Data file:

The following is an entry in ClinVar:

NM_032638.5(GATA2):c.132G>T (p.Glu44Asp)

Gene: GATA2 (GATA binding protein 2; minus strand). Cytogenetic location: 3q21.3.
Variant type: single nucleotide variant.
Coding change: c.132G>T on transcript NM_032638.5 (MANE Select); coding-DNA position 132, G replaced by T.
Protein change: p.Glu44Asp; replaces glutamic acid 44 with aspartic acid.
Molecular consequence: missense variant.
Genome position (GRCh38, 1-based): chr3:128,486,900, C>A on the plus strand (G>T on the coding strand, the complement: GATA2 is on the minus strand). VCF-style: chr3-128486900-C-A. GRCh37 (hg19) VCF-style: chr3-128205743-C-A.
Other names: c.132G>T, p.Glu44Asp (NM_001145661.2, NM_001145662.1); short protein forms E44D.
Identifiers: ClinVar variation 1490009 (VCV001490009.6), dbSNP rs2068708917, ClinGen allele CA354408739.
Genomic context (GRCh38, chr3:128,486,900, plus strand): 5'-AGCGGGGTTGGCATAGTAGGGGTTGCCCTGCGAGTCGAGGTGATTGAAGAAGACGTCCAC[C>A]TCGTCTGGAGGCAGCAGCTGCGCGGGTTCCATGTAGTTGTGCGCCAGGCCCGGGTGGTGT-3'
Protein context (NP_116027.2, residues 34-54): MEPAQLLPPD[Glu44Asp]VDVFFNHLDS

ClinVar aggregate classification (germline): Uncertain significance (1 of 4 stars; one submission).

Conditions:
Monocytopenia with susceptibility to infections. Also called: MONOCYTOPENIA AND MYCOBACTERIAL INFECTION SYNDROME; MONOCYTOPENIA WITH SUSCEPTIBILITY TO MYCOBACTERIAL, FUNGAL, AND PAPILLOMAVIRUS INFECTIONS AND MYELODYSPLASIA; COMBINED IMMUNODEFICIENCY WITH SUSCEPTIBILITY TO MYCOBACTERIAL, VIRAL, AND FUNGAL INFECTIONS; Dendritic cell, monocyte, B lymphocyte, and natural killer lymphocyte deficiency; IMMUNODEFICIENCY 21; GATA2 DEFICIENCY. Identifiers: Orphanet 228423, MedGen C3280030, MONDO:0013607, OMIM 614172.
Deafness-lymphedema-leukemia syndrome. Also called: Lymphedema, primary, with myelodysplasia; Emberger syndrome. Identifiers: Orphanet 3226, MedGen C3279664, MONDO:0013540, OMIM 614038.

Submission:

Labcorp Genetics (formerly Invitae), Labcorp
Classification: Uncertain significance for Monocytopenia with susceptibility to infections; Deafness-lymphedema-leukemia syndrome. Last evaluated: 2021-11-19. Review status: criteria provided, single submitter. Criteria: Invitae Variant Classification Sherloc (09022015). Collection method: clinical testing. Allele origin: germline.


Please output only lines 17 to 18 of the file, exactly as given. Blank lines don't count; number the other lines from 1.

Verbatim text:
Submission:

Labcorp Genetics (formerly Invitae), Labcorp